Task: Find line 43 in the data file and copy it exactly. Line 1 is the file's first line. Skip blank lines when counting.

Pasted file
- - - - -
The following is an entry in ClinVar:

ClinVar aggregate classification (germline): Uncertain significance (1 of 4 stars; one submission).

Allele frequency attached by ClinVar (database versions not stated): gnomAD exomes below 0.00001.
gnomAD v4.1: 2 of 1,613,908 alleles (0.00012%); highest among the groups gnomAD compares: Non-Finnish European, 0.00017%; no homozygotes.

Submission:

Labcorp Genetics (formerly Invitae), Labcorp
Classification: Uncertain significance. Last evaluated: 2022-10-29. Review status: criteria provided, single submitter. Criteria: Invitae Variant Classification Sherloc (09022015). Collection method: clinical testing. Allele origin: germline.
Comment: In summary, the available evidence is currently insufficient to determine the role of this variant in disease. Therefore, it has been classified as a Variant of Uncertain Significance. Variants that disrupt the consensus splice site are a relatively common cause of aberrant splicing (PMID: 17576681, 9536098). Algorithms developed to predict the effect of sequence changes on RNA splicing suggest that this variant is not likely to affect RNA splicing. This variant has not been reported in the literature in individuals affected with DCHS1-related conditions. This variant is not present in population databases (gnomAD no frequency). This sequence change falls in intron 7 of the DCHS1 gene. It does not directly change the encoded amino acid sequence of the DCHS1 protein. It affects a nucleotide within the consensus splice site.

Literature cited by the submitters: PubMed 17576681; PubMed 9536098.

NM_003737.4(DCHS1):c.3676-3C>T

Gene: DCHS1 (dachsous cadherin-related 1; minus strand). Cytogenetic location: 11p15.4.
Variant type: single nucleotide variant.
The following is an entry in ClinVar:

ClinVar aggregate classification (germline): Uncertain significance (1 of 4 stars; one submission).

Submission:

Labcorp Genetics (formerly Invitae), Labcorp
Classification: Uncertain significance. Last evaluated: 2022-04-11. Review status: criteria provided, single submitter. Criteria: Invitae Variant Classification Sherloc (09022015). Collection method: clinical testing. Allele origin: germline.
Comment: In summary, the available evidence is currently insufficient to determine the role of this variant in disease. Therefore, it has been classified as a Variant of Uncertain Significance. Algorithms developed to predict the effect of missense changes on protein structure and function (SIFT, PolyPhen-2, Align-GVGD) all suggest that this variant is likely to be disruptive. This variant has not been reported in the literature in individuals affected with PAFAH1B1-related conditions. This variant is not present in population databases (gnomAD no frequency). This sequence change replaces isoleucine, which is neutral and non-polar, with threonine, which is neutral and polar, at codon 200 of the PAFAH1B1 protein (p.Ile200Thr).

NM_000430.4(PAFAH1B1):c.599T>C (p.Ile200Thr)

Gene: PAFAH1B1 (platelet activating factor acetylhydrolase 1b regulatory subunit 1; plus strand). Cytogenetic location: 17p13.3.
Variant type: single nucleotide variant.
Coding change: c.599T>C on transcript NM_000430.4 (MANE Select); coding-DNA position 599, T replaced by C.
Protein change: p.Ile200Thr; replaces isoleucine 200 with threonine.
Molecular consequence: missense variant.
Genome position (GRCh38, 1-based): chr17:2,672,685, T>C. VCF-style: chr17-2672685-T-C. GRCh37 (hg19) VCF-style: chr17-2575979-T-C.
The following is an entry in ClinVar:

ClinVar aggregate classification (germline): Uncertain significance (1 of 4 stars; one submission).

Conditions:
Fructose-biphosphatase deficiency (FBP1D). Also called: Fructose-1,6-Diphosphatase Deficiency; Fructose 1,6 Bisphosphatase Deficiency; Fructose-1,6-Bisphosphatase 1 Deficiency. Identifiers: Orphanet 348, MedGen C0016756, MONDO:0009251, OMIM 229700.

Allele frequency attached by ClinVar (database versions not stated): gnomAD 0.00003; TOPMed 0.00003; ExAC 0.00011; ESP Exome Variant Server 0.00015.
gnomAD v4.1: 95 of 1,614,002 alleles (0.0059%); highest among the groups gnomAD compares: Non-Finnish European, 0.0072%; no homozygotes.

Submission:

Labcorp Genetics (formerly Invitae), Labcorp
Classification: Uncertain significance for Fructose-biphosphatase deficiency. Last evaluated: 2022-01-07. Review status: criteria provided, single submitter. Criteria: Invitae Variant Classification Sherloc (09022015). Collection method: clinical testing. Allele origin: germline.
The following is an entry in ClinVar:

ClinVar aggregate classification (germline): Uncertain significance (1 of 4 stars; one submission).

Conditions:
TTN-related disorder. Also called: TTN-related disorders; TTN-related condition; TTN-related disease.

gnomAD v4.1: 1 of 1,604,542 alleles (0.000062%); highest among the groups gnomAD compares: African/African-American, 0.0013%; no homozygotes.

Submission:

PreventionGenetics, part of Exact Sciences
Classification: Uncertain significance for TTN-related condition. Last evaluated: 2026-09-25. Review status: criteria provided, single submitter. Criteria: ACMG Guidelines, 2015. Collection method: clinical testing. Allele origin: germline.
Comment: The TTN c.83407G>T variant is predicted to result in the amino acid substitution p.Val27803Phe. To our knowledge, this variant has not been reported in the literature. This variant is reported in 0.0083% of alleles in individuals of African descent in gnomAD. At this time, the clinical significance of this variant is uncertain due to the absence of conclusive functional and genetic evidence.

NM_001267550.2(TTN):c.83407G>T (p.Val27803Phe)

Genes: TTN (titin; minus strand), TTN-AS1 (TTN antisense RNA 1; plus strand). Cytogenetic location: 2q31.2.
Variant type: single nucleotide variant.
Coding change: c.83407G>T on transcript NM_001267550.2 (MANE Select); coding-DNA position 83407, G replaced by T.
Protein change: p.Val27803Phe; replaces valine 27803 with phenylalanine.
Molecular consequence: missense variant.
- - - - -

Comment: The TTN c.83407G>T variant is predicted to result in the amino acid substitution p.Val27803Phe. To our knowledge, this variant has not been reported in the literature. This variant is reported in 0.0083% of alleles in individuals of African descent in gnomAD. At this time, the clinical significance of this variant is uncertain due to the absence of conclusive functional and genetic evidence.